Of all the countries in the world, and especially of those which obtained freedom after the Second World War in 1945, India stands out as the most shining example where democracy has come to prevail. In approximately 45 years after the Constitution was adopted, free India has held 11 elections to its national parliament. Each of these elections in 1996, 590 million people exercised their free will to elect 543 representatives. Voting was by adult franchise without distinction of sex, religion, caste or creed. Even after years of development, we still have a tremendous backlog of illiterate people and people who live in poverty. But none of these have daunted the exercise of the democratic will where the most powerful Governments have been set aside to bring in new parties and new ideas. India has steadfastly worked for the freedom of its people and their human rights and it alone among the many countries which attained independence after the Second World War has been able repeatedly to ensure the exercise the will of the people. It bears repetition to say that these are conducted under the most arduous conditions are truly gigantic in size and yet still they have passed off without serious flaw.
Not that attempts at damaging the process have been wanting. But every such attempt has been met and successfully overcome by the will of the people and by instrumentalities of State determined to prevent abuse.
I deemed this award a tribute to the process of democracy throughout the free world, to the wisdom of millions of India?s electorate not always necessarily formally educated, to the millions of Indian voters who have overcome disabilities of economic status, social disability, poverty, and prejudice to walk into the ballot booth and use that little marking stamp to decidedly say who they want to rule over them. The Indian elections were conducted by over five million civilian employees, two million policemen keeping guard and everyone of them has acquitted himself with a tremendous sense of duty that not one whisper of doubt on the freedom of the election process has been uttered. This is a tribute to everyone concerned and a demonstration, to the free world, that reiteration of democracy is possible under the most difficult conditions.
In accepting this award, I do so humbly on behalf of the entire people of India and of the electoral structure, with the millions who worked hard in order to make the process a resounding success recently. This award will only reiterate our resolve to stick to democracy and continue to be a source of inspiration to all people who love freedom.
I want to thank all of the people concerned for having bestowed this award on me. While this award will be treated as a symbol of recognition of the extraordinary work of millions of people, I personally shall treat it as a challenge to ensure that what remains of my energies is utilized in the advancement of the great human values of free thinking and free living.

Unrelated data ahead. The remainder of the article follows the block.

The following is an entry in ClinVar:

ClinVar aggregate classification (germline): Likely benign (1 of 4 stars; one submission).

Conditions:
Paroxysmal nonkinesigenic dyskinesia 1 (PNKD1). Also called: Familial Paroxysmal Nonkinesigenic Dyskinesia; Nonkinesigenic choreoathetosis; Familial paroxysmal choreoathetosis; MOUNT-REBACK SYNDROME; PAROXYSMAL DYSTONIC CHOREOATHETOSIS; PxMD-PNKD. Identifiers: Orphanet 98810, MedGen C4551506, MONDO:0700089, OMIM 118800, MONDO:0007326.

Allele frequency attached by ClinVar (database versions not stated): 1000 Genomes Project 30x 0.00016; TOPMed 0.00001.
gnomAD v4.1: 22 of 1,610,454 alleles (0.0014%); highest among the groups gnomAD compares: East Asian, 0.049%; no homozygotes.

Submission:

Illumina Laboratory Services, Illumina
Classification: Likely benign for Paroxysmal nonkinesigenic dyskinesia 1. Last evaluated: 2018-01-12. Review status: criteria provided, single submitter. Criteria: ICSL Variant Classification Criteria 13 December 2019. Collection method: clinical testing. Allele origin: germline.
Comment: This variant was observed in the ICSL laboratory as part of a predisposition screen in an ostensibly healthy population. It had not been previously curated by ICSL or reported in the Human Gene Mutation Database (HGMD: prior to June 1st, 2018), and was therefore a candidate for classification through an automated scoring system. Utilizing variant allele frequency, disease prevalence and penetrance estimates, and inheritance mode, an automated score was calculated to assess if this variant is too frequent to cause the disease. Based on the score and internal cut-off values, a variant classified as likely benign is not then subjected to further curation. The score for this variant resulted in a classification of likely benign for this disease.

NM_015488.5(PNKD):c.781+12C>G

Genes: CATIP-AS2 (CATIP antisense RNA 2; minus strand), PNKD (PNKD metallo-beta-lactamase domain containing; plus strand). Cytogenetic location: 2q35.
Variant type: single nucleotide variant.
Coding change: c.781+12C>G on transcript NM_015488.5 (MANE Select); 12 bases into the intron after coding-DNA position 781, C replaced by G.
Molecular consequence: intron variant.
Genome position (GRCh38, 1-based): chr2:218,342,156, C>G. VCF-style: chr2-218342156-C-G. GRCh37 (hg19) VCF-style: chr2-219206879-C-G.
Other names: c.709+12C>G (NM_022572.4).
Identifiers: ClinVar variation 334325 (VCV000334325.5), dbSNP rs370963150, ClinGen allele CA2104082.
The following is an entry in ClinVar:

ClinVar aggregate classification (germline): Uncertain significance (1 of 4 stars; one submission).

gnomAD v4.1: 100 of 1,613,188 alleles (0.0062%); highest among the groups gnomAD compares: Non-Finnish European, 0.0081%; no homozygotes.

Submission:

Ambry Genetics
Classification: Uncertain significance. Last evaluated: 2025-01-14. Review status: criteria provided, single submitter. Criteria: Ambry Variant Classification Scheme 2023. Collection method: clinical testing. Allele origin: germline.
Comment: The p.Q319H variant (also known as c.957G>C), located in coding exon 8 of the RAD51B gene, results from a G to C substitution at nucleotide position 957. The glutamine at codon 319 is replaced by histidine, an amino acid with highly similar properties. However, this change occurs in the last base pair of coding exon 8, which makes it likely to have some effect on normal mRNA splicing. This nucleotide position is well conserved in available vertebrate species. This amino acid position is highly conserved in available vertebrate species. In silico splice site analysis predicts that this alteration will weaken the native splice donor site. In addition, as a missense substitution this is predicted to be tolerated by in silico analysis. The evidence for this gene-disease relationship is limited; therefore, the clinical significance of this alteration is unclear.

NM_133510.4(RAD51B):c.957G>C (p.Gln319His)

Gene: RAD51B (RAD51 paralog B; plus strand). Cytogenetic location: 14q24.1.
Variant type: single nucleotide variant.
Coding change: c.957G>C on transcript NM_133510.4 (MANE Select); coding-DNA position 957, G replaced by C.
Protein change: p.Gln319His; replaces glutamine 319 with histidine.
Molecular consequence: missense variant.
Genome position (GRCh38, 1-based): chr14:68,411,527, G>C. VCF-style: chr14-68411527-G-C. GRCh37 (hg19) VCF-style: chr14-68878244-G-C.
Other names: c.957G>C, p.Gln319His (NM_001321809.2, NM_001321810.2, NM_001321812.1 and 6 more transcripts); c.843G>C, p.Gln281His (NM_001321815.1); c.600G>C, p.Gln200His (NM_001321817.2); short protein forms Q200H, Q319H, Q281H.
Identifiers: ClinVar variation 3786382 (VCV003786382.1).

Ladies and gentlemen, I thank you.
Eccentric, abrasive, publicity hungry, possessor of a remarkable ego, overbearing—these are but some of the descriptions made by supporters and detractors alike of T. N. Seshan. Beyond these negative words is the recognition that Seshan is also a revolutionary of sorts, hardworking, an effective administrator, an able bureaucrat, a man for democracy, a hero of the intellectuals and middle classes, clean and honest. His life has been wracked with controversies ever since he went into public service in 1955. Yet, beyond the controversies were accomplishments that earned for him recognition both from his superiors and from the public at large, especially during his tenure as India’s chief election commissioner from 1990 to 1996.
Why was he considered a hero in some quarters but hated in others? What was so important about the Election Commission and elections in India in general?
India prides itself on its democratic tradition. Though there are some imperfections, the country’s electoral process has run smoothly enough to change leadership peacefully since the birth of the Republic in 1947. Elections have ensured the accountability of the government to its citizens. An important gauge in the vibrancy of India’s democracy is the participation of the electorate in elections. The marked growth of the Indian electorate, from some 173 million voters in 1952 to over 602 million in 1998 (a figure representing 62 percent of the population), shows the popularity of elections from the village to the national level, despite India’s great diversity of languages, religions, and ethnic groups. The ballot has been an important ingredient in the making of democracy in India. Under the Indian Constitution, elections are supervised by election commissioners. During the early decades of Indian democracy, eight commissioners bore this daunting responsibility. The ninth brought significant reforms to the system. This commissioner was T. N. Seshan.
Who is T. N. Seshan? His life and times and, in particular, his career in the Indian Administrative Service (IAS) provide clues to the man’s remarkable contributions to the electoral process of India in the 1990s.